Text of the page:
I think that’s my duty. Being from where I’m from, you gotta do that. You should be ashamed of yourself if you’re making an impact and you have the ability to put your city, or where you're from in a higher ranking when it comes to the grand scheme of things in the music industry. If you have the ability to bring your whole entire city with you, you should do that. You shouldn’t try and keep everything to yourself, that doesn’t make sense to me.
Jay remembers not really having a helping hand. Most of what he learned came from firsthand experience. Looking, learning and observing assisted in helping him figure out the moves to make to forward his career. It’s admirable to do it on your own, but it’s also difficult. It’s rewarding, but you receive so many bruises and scars when your teacher is trial and error. What Jay is willing to do is help others without them having to walk the same path of painful lessons. His ideology reminds me of Gucci Mane, one man in Atlanta who has helped to put on so many artists from his city. I always believed Gucci was genuine in his desires to help others, and by doing so he’s been hailed as the best A&R Atlanta has ever seen. I don’t know if that’s the position Jay hopes to be in, but I see that same way of thinking in what he hopes to do for artists in DC.
I wasn’t sure. I thought about it, and I wanted it to happen, but I wasn’t always sure. Until things really started to take off. I didn’t see a lot of people with the resources that I have take it this far. A lot of people have a really good manager or really good relationship, or some money; I literally had to build each and every one of those components myself from scratch. I didn’t know if I would be able to do those things, I didn’t know if it was humanly possible. You just have to take your time and make things happen for yourself without waiting for other people. That’s one of the things I don’t like to do, wait for other people.
Most of my talk with Jay was about DC, and what he hoped to accomplish for the area he grew up in. He just dropped an album; most artists would want to spend their time talking about their project, but his eyes were on a bigger picture. He did give me some insight on the process of writing Empty Bank, how he began writing the songs before SubTrap was even released. It begins with one idea, it slowly evolves into a theme, and soon enough you have an entire cohesive concept. His form of writing reminds me of Kendrick, and the way he had GKMC thought out long before his release. Some rappers operate like screenwriters, able to add a layer of cinematic value to their writing. Jay is one of those writers.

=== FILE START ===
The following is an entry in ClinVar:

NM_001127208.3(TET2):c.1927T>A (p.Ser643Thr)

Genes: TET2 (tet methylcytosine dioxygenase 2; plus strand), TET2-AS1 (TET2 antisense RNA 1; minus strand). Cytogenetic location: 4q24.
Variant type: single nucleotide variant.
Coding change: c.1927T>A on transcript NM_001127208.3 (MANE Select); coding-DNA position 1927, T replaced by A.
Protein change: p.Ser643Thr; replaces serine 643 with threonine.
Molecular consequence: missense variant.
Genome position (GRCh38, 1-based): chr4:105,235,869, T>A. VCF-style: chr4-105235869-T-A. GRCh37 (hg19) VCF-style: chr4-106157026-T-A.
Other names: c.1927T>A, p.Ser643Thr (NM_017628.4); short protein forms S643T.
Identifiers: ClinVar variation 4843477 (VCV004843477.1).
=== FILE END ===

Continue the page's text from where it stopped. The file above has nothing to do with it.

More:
Empty Bank specifically took a little bit of time. I worked on the first tracks, which were ‘Needs For Cash’ and ‘Priorities Pt. 1’ before SubTrap even came out. SubTrap was done and I knew they weren’t going to be on SubTrap so let me get in the studio and record this because I had those songs in my mind for a while. That was over a year ago. I didn’t work nonstop for a year. I didn’t work consistently for a year. I was putting together the pieces for a year. When I really locked in it took about two months to put everything together. Then about another month or two to finalize everything.
“I want to be number one,” Jay told me. Not a big surprise from a rapper who cites Eminem as a huge influence on how he writes, and his approach to storytelling. It reminded me of the comment Lil Wayne made at the beginning of the year, the statement about how no rapper wanted to be the greatest anymore. Jay wants to be the greatest or at least recognized as one of the greatest. You can hear it in his music―a rapper that truly cares about each and every verse he writes. There’s a technical level to his rap style that feels as if he studied the great lyricists of our age. He wants to do more than walk in their shoes; he wants to ascend even higher than them. Not only is he shooting for the top, he isn’t forgetting where he came from. He’s taking his city with him. DC’s rap scene is getting ready to explode, and Jay IDK is one of the many hands holding the dynamite.
By Yoh, aka Outskirts Yoh aka @Yoh31.
Photo Credit: Instagram